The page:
Light is one of the most vital factors that come into play when choosing the right spot for your plant. Not every plant can handle a brightly-lit windowsill or the darkest corner of the room. That’s why it’s essential to know what kind of natural light you can provide for your plants. For the most part, this will depend on the direction your windows are facing: north, east, west, or south.
In this insight, we will cover the basics of all 4 types of window direction.
North-facing windows don’t get as much sunlight as others. They don’t provide any direct sunlight, and the most you can get from them is some indirect light. But this doesn’t mean that your north-facing window is good for nothing! It provides ideal conditions for plants that grow in the shade of trees and have limited exposure to sunlight in their natural habitat—they are usually called low-light plants. Moreover, your plants with delicate foliage will thank you for keeping them away from direct sun rays. Keep in mind that in winter, the amount of sunlight will decrease significantly, so even the most shade-loving plants may struggle close to a north-facing window. During the cold month, you can move them to a sunnier spot or get a grow light. Just remember that all changes should be gradual.
Place these plants next to a north-facing window:
- ZZ plant
- Spider plant
- Swiss cheese plant
East-facing windows provide some direct light in the morning and indirect sunlight afterwards. The morning sun is quite mild, so this exposure is perfect for plants that need some direct light but not too much. In general, all of your plants that prefer moderate and bright indirect light will enjoy eastern exposure.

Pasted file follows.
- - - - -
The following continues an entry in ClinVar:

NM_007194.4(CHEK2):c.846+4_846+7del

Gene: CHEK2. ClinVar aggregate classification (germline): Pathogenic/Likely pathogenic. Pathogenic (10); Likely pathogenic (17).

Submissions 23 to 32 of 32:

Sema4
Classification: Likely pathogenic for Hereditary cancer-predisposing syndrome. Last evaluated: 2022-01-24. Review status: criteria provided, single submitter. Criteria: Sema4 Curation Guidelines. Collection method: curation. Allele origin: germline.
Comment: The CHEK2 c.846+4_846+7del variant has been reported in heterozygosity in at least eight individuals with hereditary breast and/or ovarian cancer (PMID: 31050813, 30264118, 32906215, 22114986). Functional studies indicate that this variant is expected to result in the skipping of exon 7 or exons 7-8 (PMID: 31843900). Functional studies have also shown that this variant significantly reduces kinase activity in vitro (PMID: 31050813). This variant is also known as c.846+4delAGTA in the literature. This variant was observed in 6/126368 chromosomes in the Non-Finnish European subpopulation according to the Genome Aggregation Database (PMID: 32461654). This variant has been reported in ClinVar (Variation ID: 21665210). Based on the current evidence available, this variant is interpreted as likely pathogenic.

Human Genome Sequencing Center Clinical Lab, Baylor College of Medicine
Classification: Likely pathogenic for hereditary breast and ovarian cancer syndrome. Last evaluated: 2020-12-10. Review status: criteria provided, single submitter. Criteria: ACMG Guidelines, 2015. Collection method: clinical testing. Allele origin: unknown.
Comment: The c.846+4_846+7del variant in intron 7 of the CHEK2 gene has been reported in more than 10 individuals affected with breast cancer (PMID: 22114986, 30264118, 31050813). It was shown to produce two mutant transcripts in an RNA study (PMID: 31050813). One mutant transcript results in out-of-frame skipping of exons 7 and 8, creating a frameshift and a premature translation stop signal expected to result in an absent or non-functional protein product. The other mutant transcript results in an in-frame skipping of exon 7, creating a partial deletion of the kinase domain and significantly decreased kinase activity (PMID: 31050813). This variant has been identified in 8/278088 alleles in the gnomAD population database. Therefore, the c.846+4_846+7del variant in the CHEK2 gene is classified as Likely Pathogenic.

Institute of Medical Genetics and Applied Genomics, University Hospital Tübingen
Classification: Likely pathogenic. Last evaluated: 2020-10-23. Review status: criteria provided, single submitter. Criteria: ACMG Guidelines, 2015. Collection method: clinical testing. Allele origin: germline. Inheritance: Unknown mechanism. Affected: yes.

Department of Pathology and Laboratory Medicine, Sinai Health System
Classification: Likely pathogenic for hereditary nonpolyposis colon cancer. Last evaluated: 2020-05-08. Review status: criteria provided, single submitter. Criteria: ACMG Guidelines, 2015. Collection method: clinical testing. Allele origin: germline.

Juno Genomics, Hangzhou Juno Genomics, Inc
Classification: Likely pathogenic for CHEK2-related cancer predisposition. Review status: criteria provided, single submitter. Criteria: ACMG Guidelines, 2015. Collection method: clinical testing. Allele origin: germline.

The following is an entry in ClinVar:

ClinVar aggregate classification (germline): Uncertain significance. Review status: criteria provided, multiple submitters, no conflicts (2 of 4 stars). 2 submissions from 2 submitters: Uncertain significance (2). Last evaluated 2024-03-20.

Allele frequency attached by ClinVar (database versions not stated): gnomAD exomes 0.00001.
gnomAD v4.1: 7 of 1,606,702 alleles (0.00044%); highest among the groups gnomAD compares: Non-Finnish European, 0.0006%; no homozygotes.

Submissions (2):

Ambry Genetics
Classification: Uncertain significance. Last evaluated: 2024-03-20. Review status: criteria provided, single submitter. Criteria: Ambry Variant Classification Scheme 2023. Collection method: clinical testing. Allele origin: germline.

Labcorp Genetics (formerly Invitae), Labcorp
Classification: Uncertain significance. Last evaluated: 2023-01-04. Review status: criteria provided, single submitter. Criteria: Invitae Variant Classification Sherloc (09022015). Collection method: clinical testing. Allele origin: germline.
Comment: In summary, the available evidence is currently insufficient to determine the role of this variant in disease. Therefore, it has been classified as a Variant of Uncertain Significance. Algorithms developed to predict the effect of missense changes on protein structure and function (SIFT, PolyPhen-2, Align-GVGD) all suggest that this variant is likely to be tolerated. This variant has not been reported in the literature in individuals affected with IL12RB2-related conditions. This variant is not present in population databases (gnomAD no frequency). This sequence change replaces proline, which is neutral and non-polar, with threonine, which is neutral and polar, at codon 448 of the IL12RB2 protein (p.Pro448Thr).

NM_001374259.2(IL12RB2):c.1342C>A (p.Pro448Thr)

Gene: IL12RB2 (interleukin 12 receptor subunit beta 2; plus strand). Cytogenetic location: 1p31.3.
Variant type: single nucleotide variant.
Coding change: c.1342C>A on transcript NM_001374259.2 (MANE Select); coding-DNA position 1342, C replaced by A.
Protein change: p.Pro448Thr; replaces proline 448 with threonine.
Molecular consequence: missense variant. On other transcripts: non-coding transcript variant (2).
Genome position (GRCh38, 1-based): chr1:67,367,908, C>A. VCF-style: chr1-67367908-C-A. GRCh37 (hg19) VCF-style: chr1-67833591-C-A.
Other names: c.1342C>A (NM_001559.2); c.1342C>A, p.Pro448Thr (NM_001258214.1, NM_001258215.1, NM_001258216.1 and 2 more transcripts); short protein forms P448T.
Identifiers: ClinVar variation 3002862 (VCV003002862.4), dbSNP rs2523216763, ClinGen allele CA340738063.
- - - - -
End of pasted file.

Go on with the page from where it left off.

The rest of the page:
Place these plants next to an east-facing window:
- Fiddle-leaf fig
- Chinese money plant
- Satin pothos
Just like east-facing windows, west-facing ones get direct sunlight exposure for about half of the day. In the morning, it provides bright indirect light. As the sun progresses to the west throughout the day, the light becomes direct. It’s more intense and hotter than what you usually get from an east-facing window, so you need to be careful: plants with gentle leaves may turn brown very quickly in these conditions. Overall, western exposure suits sun- and heat-loving plants that like to receive about 4–6 hours of direct sun a day.
Place these plants next to a west-facing window:
- Variegated croton
- Bird of paradise
- Yellow butterfly palm
Out of all the windows, the south-facing ones are the sunniest and hottest. Most cacti and succulents will feel at home there as well as all plants that need full sun to thrive. Your variegated plants will also enjoy southern exposure, as it’ll help them maintain their colors. But keep in mind that not all plants are prepared for intense, direct sunlight. If this is the only exposure in your house, it may be a good idea to place delicate plants a few feet away from the window, while your heat-loving plants can bask in the sun right on the windowsill. You can also diffuse the light with a curtain—this way, you can protect your plants from harsh sun rays.
Place these plants next to a south-facing window:
- Prickly pear
- African milk tree
- Elephant’s foot
If your plant doesn’t like the amount of light it gets, it’ll definitely let you know. Watch out for yellow and dry leaves—they indicate that your plant is receiving too much sunlight. Leggy growth may point to a lack of light. Make sure to keep these tips in mind when picking the best spot for your next plant.